Recently I have been playing with WebSocket, partly due to the
chrome_print() function in the pagedown package. Last Friday, it suddenly occurred to me that there could be a very interesting way to improve the user experience of the “Infinite Moon Reader” in the xaringan package (i.e.,
xaringan::inf_mr()). After three days’ work, I have finally become happy with it:
Two unpleasant issues about authoring documents with R Markdown
I have been slightly unhappy with the user experience of authoring documents with R Markdown. The two particular issues are:
It is hard to hold the desire to preview the document. I feel like I want to click the
Knitbutton after I write every single sentence. With
xaringan::inf_mr(), this problem is a little less unpleasant: you just save the document, and the output will be automatically recompiled and refreshed. However, this often takes a couple of seconds. Yes, even a couple of seconds bothers me.
The source document and the output page are completely independent. When the documents are long, it can be time-consuming for the user to navigate to the R Markdown source corresponding to a certain part in the output, or go from a certain part of the output page to the corresponding source.
Fortunately, these general issues are solvable in the case of HTML5 slides, because slides are usually short and regular pages. It is relatively easy to establish the map between the slide source (Markdown) and the slide output (an HTML element).
If you install the development version of xaringan (I recommend that Windows users also install the latest preview version of RStudio if you cannot preview xaringan slides in RStudio Viewer):
remotes::install_github('yihui/xaringan', upgrade = TRUE)
and run the “Infinite Moon Reader” addin in RStudio, or
xaringan::inf_mr() on an R Markdown document that has the output format
xaringan::moon_reader, you should be able to observe these new features:
When you navigate through the R Markdown source document in RStudio, the slide output will be automatically navigated to the page corresponding to the current line in the R Markdown source.
When you modify the R Markdown source, you can preview the output immediately (by default, the delay is one second, but this is configurable via the global option
options(servr.interval = N)before you run
xaringan::inf_mr(); you can set
Nto an arbitrary time interval, e.g.,
0.5). LaTeX math expressions can also be previewed. Code blocks will be syntax highlighted if necessary.
When you click on the slides and navigate through them, the cursor in the RStudio editor will also be automatically moved to the first source line corresponding to the current page in the slides.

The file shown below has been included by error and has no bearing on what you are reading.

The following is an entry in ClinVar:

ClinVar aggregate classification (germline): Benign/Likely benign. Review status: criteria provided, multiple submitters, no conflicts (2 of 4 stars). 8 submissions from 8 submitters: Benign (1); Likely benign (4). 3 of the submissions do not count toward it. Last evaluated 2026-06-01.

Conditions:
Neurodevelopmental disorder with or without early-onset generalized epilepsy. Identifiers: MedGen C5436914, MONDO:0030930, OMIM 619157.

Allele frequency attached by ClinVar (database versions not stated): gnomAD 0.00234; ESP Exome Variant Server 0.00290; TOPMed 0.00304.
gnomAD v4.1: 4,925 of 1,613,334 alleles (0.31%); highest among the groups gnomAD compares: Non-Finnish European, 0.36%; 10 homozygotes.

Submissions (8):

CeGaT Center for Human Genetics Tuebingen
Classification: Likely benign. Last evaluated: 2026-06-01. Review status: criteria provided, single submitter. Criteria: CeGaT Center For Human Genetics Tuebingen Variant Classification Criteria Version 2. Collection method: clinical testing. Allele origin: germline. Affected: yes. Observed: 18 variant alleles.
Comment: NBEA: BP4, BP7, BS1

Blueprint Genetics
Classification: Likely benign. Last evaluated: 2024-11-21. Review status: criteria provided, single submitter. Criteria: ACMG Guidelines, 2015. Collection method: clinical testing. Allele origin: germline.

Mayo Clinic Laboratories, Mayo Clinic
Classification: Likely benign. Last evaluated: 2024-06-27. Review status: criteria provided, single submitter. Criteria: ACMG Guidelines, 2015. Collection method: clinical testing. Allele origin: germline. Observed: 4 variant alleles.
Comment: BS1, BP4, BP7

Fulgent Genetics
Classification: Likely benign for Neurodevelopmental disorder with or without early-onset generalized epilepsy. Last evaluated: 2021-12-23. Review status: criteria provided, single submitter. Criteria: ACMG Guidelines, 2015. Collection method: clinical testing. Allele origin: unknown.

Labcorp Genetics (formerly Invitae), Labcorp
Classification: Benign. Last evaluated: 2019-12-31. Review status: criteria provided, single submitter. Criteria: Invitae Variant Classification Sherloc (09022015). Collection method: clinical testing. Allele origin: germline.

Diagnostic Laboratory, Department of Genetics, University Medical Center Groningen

Please note that these features only exist for xaringan slides. General HTML output formats are not supported: no automatic navigation or instant preview, but the feature of automatically recompiling Rmd and refreshing output as soon as Rmd is modified and saved still works like before.
When in doubt, save the source document
The above features work when the document is modified but not saved. The navigation won’t work if the numbers of pages of slides calculated from the source and the output are not equal (e.g., after you add a new slide in the source). The preview doesn’t run R code chunks, respect slide attributes (such as classes or background images), or understand any knitr code chunk options.1 As soon as the source document is saved, the whole document will be recompiled, and things should be normal again.
However, if you dynamically generate slides via R code, these features won’t work (
xaringan::inf_mr() won’t be that smart), e.g.,
cat('\n---\n# A new slide\n\n')
In this case, it is hard for me to know how to map a line in the source to a page in the output.
Please help me test it
The implementation was not super complicated. At least the mechanism was simple enough: create a websocket in the browser, keep sending the page information to R, let R send the source of the current slide back to the websocket when necessary, and render the Markdown source to HTML. I may have been too excited about the new
xaringan::inf_mr() and failed to consider certain edge cases, so please help me test it and let me know what you discover or think.
P.S. Hi, Chris Engelhardt, you probably should not let your 5-year-old son know these new features, or I’ll worry about your keyboard…
One exception is that when a code chunk uses the option
include=FALSE, the code block will be hidden in the preview, but no code chunks are really executed through knitr until you save the document. ↩︎